"Transferwise’s customer base largely consists of individuals and small businesses, and the average transfer amount is around £1,300. The company offers savings of up to 85 percent on standard international transfer rates, levying a £1 charge on transfers up to £200 and typically just 0.5 percent on larger transfers. Exchange rates are taken straight from the interbank market without any fiddling of the going rate (as happens with some banks and wire transfer companies).
There are limits to what Transferwise can do, though, and regulation is unsurprisingly (and understandably) the limiting factor. Within Europe, if you’re a financial services company and you’re given the all-clear by one national financial regulator (the UK’s Financial Services Authority or FSA, in Transferwise’s case) then you’re fine to operate anywhere on the continent. However, the company does not have regulatory clearance in other parts of the world, such as the U.S.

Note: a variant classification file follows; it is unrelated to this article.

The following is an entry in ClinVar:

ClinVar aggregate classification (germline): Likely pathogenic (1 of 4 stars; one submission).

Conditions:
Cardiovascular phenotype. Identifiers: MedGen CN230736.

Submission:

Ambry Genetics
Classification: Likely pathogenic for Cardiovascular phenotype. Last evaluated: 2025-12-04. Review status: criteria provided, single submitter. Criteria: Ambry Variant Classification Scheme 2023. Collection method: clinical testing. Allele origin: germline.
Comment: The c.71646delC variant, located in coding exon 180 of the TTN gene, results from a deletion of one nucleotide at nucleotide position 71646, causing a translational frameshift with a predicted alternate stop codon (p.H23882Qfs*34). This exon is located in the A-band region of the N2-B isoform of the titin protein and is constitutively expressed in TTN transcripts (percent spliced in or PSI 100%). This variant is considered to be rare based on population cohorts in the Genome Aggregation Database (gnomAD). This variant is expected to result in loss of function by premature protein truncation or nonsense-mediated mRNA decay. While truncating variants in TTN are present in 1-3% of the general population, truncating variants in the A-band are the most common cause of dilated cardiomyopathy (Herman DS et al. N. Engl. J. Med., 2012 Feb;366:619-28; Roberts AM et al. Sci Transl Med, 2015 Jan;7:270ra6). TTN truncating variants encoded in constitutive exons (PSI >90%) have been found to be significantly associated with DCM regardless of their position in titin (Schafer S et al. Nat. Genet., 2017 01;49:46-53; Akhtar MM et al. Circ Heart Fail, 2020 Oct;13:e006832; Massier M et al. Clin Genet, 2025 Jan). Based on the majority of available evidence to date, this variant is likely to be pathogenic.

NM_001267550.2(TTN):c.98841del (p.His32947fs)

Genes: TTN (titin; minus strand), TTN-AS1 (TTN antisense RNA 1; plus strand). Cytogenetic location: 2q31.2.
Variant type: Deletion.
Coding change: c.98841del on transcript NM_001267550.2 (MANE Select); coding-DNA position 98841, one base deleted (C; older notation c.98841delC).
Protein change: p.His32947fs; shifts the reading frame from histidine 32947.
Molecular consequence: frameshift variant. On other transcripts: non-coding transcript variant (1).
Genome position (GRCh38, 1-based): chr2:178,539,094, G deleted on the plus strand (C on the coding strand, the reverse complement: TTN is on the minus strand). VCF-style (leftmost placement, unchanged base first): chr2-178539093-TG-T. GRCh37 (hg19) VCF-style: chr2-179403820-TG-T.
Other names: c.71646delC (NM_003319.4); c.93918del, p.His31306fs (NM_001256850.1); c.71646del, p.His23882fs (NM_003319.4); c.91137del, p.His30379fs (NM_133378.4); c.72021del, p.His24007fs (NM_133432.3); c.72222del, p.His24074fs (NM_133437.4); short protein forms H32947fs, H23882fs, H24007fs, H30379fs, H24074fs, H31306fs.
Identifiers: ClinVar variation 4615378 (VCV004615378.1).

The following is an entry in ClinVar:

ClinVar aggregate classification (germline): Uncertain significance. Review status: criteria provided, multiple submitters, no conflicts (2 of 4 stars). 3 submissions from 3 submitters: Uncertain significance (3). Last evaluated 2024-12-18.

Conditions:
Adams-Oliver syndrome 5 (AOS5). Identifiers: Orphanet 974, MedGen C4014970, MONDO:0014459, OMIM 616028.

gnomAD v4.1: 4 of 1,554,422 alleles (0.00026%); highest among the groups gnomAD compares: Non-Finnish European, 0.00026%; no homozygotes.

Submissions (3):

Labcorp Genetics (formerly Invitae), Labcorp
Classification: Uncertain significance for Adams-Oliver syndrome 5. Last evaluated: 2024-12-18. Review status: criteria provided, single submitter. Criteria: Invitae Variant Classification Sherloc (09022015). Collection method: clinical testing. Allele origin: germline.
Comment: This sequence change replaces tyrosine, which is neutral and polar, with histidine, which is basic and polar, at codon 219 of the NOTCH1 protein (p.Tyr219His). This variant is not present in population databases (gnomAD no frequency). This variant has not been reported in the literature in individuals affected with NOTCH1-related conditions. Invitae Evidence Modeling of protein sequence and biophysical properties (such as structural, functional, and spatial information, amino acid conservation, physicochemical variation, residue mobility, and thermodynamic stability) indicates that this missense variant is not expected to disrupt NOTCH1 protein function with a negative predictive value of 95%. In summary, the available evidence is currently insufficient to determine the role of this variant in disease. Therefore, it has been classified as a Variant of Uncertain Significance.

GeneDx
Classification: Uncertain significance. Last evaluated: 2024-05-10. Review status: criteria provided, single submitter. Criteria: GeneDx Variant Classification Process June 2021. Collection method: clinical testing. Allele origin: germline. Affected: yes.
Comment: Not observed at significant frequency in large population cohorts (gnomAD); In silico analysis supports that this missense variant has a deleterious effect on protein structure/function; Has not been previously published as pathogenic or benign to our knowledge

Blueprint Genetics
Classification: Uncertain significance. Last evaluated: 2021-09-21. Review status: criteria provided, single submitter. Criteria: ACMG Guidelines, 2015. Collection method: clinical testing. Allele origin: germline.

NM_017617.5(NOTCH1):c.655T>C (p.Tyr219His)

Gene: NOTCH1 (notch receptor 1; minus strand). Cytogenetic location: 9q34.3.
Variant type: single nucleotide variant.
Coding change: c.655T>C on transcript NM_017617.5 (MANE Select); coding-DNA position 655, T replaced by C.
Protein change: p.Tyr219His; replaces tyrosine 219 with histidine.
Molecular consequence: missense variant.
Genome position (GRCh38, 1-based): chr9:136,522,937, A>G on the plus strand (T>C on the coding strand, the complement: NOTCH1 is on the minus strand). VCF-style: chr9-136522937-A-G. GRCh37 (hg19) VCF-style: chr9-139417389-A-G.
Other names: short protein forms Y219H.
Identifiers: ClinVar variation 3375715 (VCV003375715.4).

For that reason, although Transferwise can handle transfers from Europe to the U.S., paying out in U.S. dollars, it can’t handle the reverse transaction. The same will apply to Canadian dollars, which the platform will start supporting in a week or so. You may be wondering how that works if Transferwise can’t actually have customers in the U.S. or Canada — according to Hinrikus, the company uses “large corporate peers” on that side of the Atlantic, including large companies sending money to Europe, other trading platforms and “financial markets”."